The variance proposals were chosen to keep Oklahoma competitive with regulations in surrounding states.
Toward the end of February, the Oklahoma Water Resources Board considered two proposed rules that would affect the variance in water standards in Oklahoma. The first, which the board passed, allows a temporary increase in the pollutants that corporations are allowed to dump into the water.
The second proposal, which was supported by environmental groups, would have lowered the amount of chemicals allowed to be dumped into the water. It was withdrawn on Feb. 12, due to concerns raised by the Department of Environmental Quality.
The department believed that decreasing the variance would have put Oklahoma at an economic disadvantage, since the surrounding states are allowed to dispose five micrograms of selenium per liter into their water supply. The proposed rule would have lowered that to 3.1 micrograms.
Since the proposed increase has no clear deadline, the board allowing the variance in water standards to be increased is detrimental to the health of both the environment and the general population.
The Oklahoma Water Resources Board is responsible for “water use appropriation and permitting water quality monitoring and standards,” among other duties concerning wastewater management and Oklahoma’s water supply.
By accepting this proposal, the board seems to contradict the Scenic Rivers Act. The act was created in 1968 to protect Oklahoma’s natural streams and rivers. No one is suggesting that Oklahoma’s rivers are clean, but increasing the level of pollutants that industries can now dump into our rivers will disrupt the food chain — and in turn, the environment at large.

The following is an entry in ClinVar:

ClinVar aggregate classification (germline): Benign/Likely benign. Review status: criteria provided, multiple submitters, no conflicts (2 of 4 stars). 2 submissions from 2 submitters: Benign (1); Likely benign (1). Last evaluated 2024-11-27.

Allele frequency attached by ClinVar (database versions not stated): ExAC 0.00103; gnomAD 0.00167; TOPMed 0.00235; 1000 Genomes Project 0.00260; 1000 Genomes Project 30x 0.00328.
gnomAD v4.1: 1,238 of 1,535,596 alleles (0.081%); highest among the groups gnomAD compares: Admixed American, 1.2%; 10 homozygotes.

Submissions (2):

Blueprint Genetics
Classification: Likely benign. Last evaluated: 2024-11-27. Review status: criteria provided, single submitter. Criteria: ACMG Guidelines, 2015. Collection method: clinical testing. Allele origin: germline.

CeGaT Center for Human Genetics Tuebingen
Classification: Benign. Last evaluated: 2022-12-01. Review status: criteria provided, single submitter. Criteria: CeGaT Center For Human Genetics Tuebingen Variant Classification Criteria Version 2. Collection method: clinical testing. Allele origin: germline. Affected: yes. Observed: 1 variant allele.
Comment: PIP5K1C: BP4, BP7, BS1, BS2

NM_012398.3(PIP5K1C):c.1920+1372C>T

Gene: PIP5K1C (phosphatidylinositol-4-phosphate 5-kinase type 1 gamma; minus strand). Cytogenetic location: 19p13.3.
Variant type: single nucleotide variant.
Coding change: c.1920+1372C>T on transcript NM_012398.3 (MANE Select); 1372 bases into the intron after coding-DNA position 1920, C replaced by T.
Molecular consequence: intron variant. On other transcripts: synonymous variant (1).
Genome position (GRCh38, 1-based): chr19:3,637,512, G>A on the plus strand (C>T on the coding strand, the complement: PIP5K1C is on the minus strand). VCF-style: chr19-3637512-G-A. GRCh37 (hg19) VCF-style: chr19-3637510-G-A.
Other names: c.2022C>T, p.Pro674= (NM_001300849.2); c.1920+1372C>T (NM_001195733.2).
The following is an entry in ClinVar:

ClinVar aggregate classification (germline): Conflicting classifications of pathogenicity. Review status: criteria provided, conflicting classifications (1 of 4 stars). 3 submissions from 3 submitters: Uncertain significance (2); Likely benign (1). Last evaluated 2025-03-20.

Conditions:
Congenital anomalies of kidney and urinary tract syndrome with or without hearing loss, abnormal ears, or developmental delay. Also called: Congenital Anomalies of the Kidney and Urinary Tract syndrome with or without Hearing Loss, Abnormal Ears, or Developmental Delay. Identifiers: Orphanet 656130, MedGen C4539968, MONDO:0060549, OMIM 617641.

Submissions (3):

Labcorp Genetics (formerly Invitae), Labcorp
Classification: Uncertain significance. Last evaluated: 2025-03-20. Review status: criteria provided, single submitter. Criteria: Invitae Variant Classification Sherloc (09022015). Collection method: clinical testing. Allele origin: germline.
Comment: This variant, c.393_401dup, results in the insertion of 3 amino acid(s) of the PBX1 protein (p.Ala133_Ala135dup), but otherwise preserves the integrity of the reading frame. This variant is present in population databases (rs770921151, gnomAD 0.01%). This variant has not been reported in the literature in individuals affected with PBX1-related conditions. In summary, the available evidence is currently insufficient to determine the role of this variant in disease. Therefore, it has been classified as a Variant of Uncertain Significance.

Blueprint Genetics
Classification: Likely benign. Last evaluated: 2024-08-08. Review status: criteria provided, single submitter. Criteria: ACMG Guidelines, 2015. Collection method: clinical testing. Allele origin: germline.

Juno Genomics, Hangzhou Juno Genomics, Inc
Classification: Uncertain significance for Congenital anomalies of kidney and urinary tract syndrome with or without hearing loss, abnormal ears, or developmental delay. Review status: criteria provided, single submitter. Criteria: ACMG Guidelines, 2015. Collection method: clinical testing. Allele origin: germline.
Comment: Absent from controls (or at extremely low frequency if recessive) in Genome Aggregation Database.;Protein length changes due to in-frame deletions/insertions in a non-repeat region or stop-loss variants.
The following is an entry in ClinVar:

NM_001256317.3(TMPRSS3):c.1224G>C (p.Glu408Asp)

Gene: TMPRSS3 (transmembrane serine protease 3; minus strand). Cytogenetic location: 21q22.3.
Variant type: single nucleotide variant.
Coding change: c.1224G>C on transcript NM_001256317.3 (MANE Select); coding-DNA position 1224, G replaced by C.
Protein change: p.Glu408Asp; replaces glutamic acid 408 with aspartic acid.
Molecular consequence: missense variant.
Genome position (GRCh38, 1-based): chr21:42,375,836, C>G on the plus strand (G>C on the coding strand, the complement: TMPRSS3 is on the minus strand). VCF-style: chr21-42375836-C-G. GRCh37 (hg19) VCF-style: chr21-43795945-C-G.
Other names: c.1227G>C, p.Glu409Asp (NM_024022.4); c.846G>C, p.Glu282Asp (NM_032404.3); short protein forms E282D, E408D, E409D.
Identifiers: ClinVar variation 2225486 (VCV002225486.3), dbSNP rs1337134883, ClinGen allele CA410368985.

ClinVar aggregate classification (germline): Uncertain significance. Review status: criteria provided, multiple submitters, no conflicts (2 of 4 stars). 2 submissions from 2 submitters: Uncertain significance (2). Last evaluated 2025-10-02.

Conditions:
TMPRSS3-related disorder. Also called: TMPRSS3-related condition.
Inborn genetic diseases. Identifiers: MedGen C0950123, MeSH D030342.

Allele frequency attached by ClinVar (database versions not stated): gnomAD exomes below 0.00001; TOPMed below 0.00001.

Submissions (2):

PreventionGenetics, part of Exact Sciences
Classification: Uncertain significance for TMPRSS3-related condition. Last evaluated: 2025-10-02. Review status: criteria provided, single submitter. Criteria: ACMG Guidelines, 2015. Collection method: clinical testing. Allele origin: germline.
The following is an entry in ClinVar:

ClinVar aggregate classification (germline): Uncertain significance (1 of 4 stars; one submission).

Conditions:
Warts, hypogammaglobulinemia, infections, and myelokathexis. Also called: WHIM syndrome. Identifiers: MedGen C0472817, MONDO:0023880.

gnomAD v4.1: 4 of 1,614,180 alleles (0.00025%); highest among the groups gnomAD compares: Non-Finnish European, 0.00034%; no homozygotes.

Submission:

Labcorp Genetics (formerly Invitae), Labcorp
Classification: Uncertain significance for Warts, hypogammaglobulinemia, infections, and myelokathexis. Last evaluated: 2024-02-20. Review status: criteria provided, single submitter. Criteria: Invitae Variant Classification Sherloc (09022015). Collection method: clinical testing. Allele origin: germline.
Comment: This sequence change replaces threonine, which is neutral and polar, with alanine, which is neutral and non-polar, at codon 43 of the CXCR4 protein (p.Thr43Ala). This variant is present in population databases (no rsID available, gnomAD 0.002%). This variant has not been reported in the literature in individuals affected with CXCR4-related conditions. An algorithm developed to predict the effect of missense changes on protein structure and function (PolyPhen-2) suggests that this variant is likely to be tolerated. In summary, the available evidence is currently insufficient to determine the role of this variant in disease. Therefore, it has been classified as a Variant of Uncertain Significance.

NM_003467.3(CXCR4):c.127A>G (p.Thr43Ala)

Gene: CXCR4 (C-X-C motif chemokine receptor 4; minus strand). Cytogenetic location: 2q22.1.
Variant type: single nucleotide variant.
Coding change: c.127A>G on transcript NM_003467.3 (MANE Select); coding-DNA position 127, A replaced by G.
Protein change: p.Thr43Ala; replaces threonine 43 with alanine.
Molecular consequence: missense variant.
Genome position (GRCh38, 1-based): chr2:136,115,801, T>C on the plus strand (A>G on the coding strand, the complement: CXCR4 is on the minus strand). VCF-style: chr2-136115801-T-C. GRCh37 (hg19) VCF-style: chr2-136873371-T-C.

Selenium is not an inherently harmful substance. It occurs naturally in the environment but becomes toxic when present in high levels. Excessive selenium enters the water through runoff from agriculture practices or wastewater that is dumped into the rivers from industrial factories.
Selenium causes reproductive issues in fish, which affects the population as a whole. It doesn’t take long for drastic changes to occur, but it does take much more time for the water and fish populations to heal once they have been damaged.
A journal article, “Symptoms and implications of selenium toxicity in fish: The Belews Lake case example,” details how fish populations were damaged when North Carolina’s “Belews Lake was contaminated by selenium in wastewater released from a coal-fired electric generating facility.”
The facility eventually stopped dumping wastewater,, but the fish populations and the health of the lake didn’t recover quickly. High levels of selenium were still present in the water a decade later.
The way the proposal is written is too vague. The language itself is open-ended and provides no clear deadline. The board says the variance will remain “until changes can be practically achieved,” which could make it easier for the board to allow the variance to stay at an increased level indefinitely.
This makes the rule dangerous. As the Belews Lake case shows, the effects of dumping large amounts of chemicals in the environment is no small thing. Even if the variance is lowered at a later date, the damage to the environment may already be done.